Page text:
This week I did:
Had a couple of conversations and wrote a bit about how we validate that we’re working on the right problems and have implemented the right solutions. Product management is fundamentally about validation. Anyone can do, but a product manager does and tries to prove it’s the right thing to do. So, I want to try to formalise the different techniques that we use to validate and in what situations they work best. For example, interviews are good for validating the problems people face, whilst user behaviour data is useful for validating whether the solution is working for people.
I tried a different format for my retro last month. High WIP is still a problem, but I’ve realised that context-switching seems to be my barrier to getting more done. Going from work to life to side-projects doesn’t happen smoothly as they use very different ways of thinking.
I migrated my website to a new host. I’ve been meaning to do it for a while. There were some technical issues with the database import for the new host sorted it.
Modern work method
The Modern Work Method, derived from over 5,000 interviews with top business professionals, is a new philosophy of how to deliver business value fast, designed for the remote and distributed contexts in which many teams now work.
Move fast and fix things
James Plunkett writes about “the tensions between products and missions come down to the trade-off between pace and responsibility. Do we have to move slowly if we’re trying to fix big social problems? Or can we move fast, learning as we go?” This fits with my thinking about system-shifting product management and how product managers have a responsibility to apply a new way of thinking to tackle wicked problems through changing systems.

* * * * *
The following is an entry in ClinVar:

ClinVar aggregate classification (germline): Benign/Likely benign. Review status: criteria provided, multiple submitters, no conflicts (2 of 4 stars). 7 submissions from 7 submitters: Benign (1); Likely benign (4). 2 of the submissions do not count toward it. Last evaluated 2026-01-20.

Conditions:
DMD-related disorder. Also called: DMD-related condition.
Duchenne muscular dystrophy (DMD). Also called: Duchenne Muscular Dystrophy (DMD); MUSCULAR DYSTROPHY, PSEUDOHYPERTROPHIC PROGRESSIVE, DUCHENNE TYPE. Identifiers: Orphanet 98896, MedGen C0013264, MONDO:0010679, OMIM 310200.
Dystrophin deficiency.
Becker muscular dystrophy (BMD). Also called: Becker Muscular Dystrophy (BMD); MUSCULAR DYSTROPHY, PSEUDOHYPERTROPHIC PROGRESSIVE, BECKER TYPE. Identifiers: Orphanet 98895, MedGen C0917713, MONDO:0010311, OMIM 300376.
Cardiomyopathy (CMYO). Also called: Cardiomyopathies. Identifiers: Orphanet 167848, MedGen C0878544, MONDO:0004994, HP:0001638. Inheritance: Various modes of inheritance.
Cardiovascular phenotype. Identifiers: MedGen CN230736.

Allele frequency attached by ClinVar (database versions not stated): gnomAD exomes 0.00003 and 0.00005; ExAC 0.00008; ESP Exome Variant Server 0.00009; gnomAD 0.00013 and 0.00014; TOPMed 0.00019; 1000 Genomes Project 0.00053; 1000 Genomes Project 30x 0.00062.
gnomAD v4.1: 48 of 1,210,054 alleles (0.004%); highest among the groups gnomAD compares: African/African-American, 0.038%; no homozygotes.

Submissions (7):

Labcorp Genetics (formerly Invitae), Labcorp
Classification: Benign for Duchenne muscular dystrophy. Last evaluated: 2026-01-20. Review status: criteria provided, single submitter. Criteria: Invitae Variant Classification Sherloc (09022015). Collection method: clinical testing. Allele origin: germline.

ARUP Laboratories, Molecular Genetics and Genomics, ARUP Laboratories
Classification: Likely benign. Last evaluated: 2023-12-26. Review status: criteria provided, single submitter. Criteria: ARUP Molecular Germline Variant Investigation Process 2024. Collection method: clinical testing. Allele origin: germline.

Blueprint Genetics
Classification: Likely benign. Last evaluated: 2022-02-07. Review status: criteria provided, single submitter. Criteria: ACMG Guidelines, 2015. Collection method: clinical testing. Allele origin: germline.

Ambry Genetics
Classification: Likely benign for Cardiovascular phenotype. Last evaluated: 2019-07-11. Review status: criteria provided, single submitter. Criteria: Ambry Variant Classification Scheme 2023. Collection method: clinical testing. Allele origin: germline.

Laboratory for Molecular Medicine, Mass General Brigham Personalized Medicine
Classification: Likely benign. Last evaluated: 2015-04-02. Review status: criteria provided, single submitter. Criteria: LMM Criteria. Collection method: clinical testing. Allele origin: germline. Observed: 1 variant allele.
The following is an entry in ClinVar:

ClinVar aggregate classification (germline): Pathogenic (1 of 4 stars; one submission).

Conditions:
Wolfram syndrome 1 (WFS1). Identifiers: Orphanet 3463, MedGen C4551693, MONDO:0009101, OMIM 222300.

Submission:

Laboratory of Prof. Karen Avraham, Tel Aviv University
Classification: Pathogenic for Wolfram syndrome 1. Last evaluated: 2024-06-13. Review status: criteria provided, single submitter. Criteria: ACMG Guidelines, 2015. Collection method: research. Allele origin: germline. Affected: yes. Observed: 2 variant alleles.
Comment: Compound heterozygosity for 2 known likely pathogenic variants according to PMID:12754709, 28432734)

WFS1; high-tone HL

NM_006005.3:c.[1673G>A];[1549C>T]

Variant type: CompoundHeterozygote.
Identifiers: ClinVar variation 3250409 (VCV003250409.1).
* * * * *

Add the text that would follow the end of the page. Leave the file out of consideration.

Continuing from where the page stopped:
And I thought about:
Cross-functional teams and the problems they work on
The assumption behind stable cross-functional teams is that they’ll be solving the same kinds of problems repeatedly. That’s why they have a fixed skill set that includes all the skills they need. For teams tackling different and new problems, stability might be a hinderance as it brings bias about how to approach the problem. Creating new teams for new problems might be a better approach to solving them.
Meetings as attention grabbing
In my ongoing efforts to get to the source of the problem (much to the annoyance of others who would rather tackle surface signals) I’ve been thinking about system behaviours that drive too many meetings. I wonder if it’s connected to having a high level of work in progress.
Believing in the fast flow of value
I don’t think anyone really believes in the fast flow of value. The old mindset for work believes in productivity over value, in keeping everyone busy over solving customer problems. Shame really.